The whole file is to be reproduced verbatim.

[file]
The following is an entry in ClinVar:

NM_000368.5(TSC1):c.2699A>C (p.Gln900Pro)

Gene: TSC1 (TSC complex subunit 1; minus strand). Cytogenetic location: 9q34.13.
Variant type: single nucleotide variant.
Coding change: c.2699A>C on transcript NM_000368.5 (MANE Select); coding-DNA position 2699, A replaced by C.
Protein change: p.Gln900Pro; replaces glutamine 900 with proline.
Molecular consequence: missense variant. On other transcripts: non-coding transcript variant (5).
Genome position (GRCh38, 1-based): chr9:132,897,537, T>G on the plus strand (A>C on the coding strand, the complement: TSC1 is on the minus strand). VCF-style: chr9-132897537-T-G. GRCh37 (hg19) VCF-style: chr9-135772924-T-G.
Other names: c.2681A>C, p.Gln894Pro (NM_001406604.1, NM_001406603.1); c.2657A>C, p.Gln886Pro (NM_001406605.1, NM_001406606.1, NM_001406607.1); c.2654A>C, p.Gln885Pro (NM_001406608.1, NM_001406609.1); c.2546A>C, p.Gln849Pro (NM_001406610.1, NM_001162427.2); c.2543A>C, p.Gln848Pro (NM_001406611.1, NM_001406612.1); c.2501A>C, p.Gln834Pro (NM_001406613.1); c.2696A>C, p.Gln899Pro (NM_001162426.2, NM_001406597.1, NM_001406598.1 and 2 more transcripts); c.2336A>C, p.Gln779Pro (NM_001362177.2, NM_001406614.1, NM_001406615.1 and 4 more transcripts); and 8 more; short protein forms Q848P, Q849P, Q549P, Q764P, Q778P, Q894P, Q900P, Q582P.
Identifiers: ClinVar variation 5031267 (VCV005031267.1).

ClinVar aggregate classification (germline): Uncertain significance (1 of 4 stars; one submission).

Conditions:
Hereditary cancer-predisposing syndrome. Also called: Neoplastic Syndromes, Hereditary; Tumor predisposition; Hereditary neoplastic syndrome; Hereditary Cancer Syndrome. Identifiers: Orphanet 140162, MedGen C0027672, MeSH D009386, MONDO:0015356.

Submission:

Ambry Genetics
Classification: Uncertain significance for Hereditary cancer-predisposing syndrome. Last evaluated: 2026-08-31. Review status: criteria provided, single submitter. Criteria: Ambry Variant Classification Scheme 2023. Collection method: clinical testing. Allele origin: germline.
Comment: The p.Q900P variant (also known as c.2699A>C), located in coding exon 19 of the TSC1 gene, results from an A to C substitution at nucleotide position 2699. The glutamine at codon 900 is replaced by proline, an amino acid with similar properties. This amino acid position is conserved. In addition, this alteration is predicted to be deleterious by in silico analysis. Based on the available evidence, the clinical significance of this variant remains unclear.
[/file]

The following is an entry in ClinVar:

NM_000368.5(TSC1):c.2699A>C (p.Gln900Pro)

Gene: TSC1 (TSC complex subunit 1; minus strand). Cytogenetic location: 9q34.13.
Variant type: single nucleotide variant.
Coding change: c.2699A>C on transcript NM_000368.5 (MANE Select); coding-DNA position 2699, A replaced by C.
Protein change: p.Gln900Pro; replaces glutamine 900 with proline.
Molecular consequence: missense variant. On other transcripts: non-coding transcript variant (5).
Genome position (GRCh38, 1-based): chr9:132,897,537, T>G on the plus strand (A>C on the coding strand, the complement: TSC1 is on the minus strand). VCF-style: chr9-132897537-T-G. GRCh37 (hg19) VCF-style: chr9-135772924-T-G.
Other names: c.2681A>C, p.Gln894Pro (NM_001406604.1, NM_001406603.1); c.2657A>C, p.Gln886Pro (NM_001406605.1, NM_001406606.1, NM_001406607.1); c.2654A>C, p.Gln885Pro (NM_001406608.1, NM_001406609.1); c.2546A>C, p.Gln849Pro (NM_001406610.1, NM_001162427.2); c.2543A>C, p.Gln848Pro (NM_001406611.1, NM_001406612.1); c.2501A>C, p.Gln834Pro (NM_001406613.1); c.2696A>C, p.Gln899Pro (NM_001162426.2, NM_001406597.1, NM_001406598.1 and 2 more transcripts); c.2336A>C, p.Gln779Pro (NM_001362177.2, NM_001406614.1, NM_001406615.1 and 4 more transcripts); and 8 more; short protein forms Q848P, Q849P, Q549P, Q764P, Q778P, Q894P, Q900P, Q582P.
Identifiers: ClinVar variation 5031267 (VCV005031267.1).

ClinVar aggregate classification (germline): Uncertain significance (1 of 4 stars; one submission).

Conditions:
Hereditary cancer-predisposing syndrome. Also called: Neoplastic Syndromes, Hereditary; Tumor predisposition; Hereditary neoplastic syndrome; Hereditary Cancer Syndrome. Identifiers: Orphanet 140162, MedGen C0027672, MeSH D009386, MONDO:0015356.

Submission:

Ambry Genetics
Classification: Uncertain significance for Hereditary cancer-predisposing syndrome. Last evaluated: 2026-08-31. Review status: criteria provided, single submitter. Criteria: Ambry Variant Classification Scheme 2023. Collection method: clinical testing. Allele origin: germline.
Comment: The p.Q900P variant (also known as c.2699A>C), located in coding exon 19 of the TSC1 gene, results from an A to C substitution at nucleotide position 2699. The glutamine at codon 900 is replaced by proline, an amino acid with similar properties. This amino acid position is conserved. In addition, this alteration is predicted to be deleterious by in silico analysis. Based on the available evidence, the clinical significance of this variant remains unclear.